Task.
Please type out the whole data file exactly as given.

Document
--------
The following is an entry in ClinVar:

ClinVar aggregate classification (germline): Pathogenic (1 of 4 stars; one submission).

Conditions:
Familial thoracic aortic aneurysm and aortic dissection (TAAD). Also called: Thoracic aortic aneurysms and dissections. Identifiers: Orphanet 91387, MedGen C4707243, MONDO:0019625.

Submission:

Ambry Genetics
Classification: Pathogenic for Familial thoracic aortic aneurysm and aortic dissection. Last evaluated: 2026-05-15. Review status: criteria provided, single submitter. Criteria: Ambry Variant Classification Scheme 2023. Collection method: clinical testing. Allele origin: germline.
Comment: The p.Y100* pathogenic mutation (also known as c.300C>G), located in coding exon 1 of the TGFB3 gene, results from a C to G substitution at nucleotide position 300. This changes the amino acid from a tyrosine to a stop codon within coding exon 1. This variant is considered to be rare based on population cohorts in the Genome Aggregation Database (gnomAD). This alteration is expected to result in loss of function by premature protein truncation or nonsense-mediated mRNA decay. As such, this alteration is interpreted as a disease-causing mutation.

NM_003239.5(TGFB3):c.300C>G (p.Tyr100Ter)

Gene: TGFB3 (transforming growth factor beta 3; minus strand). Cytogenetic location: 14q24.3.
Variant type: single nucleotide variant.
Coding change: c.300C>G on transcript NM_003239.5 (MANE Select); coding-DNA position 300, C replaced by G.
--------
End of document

The following is an entry in ClinVar:

ClinVar aggregate classification (germline): Pathogenic (1 of 4 stars; one submission).

Conditions:
Familial thoracic aortic aneurysm and aortic dissection (TAAD). Also called: Thoracic aortic aneurysms and dissections. Identifiers: Orphanet 91387, MedGen C4707243, MONDO:0019625.

Submission:

Ambry Genetics
Classification: Pathogenic for Familial thoracic aortic aneurysm and aortic dissection. Last evaluated: 2026-05-15. Review status: criteria provided, single submitter. Criteria: Ambry Variant Classification Scheme 2023. Collection method: clinical testing. Allele origin: germline.
Comment: The p.Y100* pathogenic mutation (also known as c.300C>G), located in coding exon 1 of the TGFB3 gene, results from a C to G substitution at nucleotide position 300. This changes the amino acid from a tyrosine to a stop codon within coding exon 1. This variant is considered to be rare based on population cohorts in the Genome Aggregation Database (gnomAD). This alteration is expected to result in loss of function by premature protein truncation or nonsense-mediated mRNA decay. As such, this alteration is interpreted as a disease-causing mutation.

NM_003239.5(TGFB3):c.300C>G (p.Tyr100Ter)

Gene: TGFB3 (transforming growth factor beta 3; minus strand). Cytogenetic location: 14q24.3.
Variant type: single nucleotide variant.
Coding change: c.300C>G on transcript NM_003239.5 (MANE Select); coding-DNA position 300, C replaced by G.